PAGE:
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Berlin Ghost Stations on the UBahn


October 4, 2010 by Jools Stone

Yet more fascinating rail history today courtesy of Candice O’Reilly from Trav Addict.  This time around we delve deep into the annals of Berlin’s subway stations, during the 28 years in which the city was divided by the Berlin Wall.

A Mini History of the Berlin Train System

Berlin U-Bahn

Berlin U-Bahn Train

Have you ever wondered what happened to the Berlin underground train system after the Berlin Wall went up? The Berlin local train system, the U-Bahn, began service in 1902, so the U-Bahn was very well established to travel to all parts of Berlin by 1961 when the Berlin wall went up. One would assume that this wall would wreak havoc on the train system, but in fact only one train line was even partly closed, the U2.

The U2 line traversed directly through the East-West boundaries of Berlin and each end of the line was on opposing sides of the wall. The line was closed down on the West side of Berlin, and two of the stations were converted into markets. Nollendorfplatz had old wooden U-Bahn carriages on the tracks that housed markets, and there was a shuttle train that traveled between Nollendorfplatz and Bülowstrasse station, which was converted into a Turkish Bazaar. On the East side of the wall, the U2 was still in use, but the end of the line became Thälmannplatz, the station closest to the Wall.

The more interesting fate however, what that of lines U6 and U9, which ran from the North to the South of West Berlin, but passed through East Berlin. Instead of closing down these lines, they closed the stations that ran through East Berlin, and allowed the trains to continue running. The stations that ran through East Berlin became ghost stations, with Soviet Guards manning these stations at all times.

Friedrichstrasse Station in Berlin

Friedrichstrasse Station in Berlin

Friedrichstraße was the only U-Bahn station in East Berlin which was on line U6 which remained active.  Friedrichstraße was a cross point of the U-Bahn and the S-Bahn (the Eastern Soviet train system). It was only active due to it being a border crossing into East Berlin. To ensure no one from East Berlin attempted to escape into West Berlin by clutching onto the outside of the train, there was a cement tunnel built around the train line when the train crossed the borders of the wall. The tunnel was just wide enough for the train to pass, with only inches to spare around the actual train. These trains were not allowed to just pass through East Berlin without a price however. West Berlin paid 20 million German Marks per year for the train lines to pass through East Berlin.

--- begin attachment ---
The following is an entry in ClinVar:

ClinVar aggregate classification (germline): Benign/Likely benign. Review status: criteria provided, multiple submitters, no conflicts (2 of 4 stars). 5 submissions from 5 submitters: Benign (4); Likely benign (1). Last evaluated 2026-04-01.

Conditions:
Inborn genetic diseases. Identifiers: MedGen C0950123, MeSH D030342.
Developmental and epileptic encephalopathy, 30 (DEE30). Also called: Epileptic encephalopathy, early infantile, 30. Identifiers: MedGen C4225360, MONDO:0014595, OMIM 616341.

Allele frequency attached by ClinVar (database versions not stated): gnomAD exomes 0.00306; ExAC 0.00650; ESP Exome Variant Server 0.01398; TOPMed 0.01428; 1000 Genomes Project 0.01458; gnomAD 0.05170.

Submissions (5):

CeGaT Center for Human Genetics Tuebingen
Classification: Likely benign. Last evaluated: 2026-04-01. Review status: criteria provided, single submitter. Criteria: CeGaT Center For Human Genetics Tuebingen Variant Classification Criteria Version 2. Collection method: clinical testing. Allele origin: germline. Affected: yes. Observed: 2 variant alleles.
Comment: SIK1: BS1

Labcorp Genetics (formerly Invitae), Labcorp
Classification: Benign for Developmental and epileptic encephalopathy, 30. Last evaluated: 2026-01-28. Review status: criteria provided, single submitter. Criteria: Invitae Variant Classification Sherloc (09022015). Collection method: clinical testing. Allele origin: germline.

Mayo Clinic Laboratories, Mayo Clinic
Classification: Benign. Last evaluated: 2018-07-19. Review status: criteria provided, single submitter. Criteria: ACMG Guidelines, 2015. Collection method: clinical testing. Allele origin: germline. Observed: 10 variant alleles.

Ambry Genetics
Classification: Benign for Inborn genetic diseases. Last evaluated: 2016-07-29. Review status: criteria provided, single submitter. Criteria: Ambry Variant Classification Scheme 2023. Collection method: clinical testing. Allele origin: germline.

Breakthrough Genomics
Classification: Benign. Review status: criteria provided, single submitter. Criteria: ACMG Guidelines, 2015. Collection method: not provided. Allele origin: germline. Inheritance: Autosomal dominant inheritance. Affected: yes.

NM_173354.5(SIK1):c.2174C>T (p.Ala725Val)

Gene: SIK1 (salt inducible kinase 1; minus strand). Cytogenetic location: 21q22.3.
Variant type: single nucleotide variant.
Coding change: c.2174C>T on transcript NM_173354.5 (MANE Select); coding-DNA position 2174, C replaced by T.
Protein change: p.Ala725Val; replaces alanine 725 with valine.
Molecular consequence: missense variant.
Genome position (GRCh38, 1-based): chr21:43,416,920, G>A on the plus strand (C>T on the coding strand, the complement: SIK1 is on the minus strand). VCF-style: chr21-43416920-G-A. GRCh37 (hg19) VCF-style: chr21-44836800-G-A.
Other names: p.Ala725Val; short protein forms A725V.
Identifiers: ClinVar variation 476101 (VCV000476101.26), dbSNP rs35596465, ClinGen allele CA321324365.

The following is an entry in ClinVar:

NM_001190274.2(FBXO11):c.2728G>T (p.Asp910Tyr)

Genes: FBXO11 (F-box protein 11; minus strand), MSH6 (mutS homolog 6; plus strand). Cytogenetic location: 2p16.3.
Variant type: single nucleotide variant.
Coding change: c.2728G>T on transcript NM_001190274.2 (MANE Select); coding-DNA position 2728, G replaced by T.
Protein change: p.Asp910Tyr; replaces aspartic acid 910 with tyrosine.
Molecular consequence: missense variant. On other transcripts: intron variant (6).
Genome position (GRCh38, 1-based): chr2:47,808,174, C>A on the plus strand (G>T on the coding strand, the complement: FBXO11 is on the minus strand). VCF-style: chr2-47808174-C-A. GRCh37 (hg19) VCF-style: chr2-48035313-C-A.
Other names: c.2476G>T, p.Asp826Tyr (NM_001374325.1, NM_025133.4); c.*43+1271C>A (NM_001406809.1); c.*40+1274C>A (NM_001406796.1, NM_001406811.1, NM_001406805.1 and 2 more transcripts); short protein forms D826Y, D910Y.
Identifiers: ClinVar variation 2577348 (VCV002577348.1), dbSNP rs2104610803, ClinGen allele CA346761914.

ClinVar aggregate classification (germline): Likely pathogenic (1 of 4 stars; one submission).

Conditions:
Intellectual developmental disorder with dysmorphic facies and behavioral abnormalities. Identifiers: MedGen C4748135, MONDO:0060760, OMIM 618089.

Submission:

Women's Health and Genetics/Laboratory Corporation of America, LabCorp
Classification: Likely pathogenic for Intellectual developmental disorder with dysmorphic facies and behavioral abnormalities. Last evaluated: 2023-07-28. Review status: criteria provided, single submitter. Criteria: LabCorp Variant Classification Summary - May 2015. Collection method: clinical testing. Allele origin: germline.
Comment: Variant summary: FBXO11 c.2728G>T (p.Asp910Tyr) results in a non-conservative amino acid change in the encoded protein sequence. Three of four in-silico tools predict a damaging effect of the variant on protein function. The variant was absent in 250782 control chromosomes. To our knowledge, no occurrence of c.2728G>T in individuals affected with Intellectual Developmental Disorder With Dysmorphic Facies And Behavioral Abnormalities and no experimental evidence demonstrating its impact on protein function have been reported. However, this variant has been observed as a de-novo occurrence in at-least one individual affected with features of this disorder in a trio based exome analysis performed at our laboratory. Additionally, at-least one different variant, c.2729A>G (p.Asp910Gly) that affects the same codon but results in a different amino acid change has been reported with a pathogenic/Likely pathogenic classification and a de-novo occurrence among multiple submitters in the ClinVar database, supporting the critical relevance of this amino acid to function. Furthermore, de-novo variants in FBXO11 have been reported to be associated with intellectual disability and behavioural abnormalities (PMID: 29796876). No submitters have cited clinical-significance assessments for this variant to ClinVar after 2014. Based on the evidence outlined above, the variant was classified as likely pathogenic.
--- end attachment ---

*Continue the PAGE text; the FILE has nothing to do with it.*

When the wall came down, the ‘ghost’ stations in the East became alive again, and people all over Berlin spent weeks joy-riding on the trains to stations that were once forbidden. Many stations in East Berlin eventually had their names changed so the Soviet influence would be forgotten.

The famous U2 line which once ended at Thälmannplatz in East Berlin is now called Mohrenstrasse, and is a must stop for any trip to Berlin. This station not only used to be the end of the line for U2 in East Berlin, but the entire station is covered with red marble pillaged from Hitler’s Chancellory after it was destroyed at the end of WWII. This is not mentioned or recorded anywhere in Berlin, but standing in the station will touch you with the feeling of experiencing the war like almost nothing else in Berlin.